Ex-UN Watchdog: Iran 2-3 Weeks From Nuclear Bomb

Olli Heinonen, former IAEA deputy director general, responds to Iranian claim it could resume uranium enrichment in a day's time.

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One day before Iran began implementing its nuclear deal with world powers, a former United Nations watchdog said the Islamic Republic would only be two to three weeks away from a nuclear weapon if the agreement were broken.

Olli Heinonen, former deputy director general of the International Atomic Energy Agency, appeared on a Sunday radio show, where he discussed recent remarks from Iran's top nuclear negotiator.

Abbas Araghchi said last week that Iran could resume enriching uranium to levels prohibited by the nuclear deal in one day’s time.

Heinonen told Aaron Klein’s WABC Radio show that it would take Iran “two, three weeks to have enough uranium hexafluoride high-enriched for one single weapon,” according to WorldNetDaily (WND), a conservative American news site.

“If [Iran] in reality [breaks the deal] tomorrow, they still have quite a substantial stock of uranium hexafluoride, which is enriched to 20 percent," Heinonen was quoted as saying. "So if this all happens in the next, let’s say, weeks, this is really true. They can start to produce 20-percent enriched uranium…. They have to put perhaps some 6,000 centrifuges to work in this kind of a mode.

"If they do that, which they can technically do, it will take certainly a little bit more than one night to do. But then once they have sorted it out, it would take about two, three weeks to have enough uranium hexafluoride high-enriched for one single weapon," Heinonen told the radio show.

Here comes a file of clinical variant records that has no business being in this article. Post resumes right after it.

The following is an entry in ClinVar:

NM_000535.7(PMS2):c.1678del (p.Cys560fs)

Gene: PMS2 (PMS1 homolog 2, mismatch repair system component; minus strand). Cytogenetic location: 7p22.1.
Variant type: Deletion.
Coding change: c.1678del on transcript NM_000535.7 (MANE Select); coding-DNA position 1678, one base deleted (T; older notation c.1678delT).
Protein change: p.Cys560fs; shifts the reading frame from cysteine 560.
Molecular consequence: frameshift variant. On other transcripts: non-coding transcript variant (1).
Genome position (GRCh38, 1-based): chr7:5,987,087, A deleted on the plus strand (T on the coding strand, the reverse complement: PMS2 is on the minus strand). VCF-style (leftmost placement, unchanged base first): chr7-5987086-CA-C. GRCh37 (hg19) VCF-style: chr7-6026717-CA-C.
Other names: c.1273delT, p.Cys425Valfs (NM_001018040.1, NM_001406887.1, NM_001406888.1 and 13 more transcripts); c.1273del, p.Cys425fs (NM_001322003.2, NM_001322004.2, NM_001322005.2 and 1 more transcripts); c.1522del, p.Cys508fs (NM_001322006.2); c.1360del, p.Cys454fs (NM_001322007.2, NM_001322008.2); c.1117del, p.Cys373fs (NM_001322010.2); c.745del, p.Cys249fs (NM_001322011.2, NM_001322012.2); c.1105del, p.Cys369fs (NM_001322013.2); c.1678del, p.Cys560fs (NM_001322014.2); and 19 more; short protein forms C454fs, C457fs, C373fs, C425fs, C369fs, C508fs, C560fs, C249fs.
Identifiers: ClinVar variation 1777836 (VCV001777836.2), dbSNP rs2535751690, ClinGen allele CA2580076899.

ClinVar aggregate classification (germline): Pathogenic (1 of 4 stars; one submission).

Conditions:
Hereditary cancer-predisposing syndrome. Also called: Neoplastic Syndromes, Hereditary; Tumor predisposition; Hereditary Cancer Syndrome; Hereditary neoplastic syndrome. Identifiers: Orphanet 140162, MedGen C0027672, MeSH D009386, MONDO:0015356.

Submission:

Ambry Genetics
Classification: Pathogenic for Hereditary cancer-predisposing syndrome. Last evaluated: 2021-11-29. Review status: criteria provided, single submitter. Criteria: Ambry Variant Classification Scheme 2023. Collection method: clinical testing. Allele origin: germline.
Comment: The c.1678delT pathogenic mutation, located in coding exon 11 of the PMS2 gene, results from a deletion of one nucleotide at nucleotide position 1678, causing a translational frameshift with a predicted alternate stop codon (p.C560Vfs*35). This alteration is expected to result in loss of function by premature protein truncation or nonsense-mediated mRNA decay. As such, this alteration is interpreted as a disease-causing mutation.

Heinonen last year discussed the interim nuclear agreement reached between Iran and the West with Der Spiegel, saying it was a step forward, but "no reason to celebrate."

"The interim agreement is not perfect, but at this stage, using a Chinese proverb: It is better to have a raw diamond than a perfectly polished pebble," he told the German newspaper.

The interim nuclear deal got underway on Monday, when Iran halted its most sensitive nuclear activity, paving the way for the easing of some Western sanctions.

The mutual concessions are scheduled to last six months, during which time six powers - the United States, Russia, China, France, Britain and Germany - aim to negotiate a final accord defining the permissible scope of Iran's nuclear activity.

Former deputy director general of the IAEA Olli Heinonen at a press conference with a top Iranian nuclear negotiator in Tehran in August, 2007.Credit: AP

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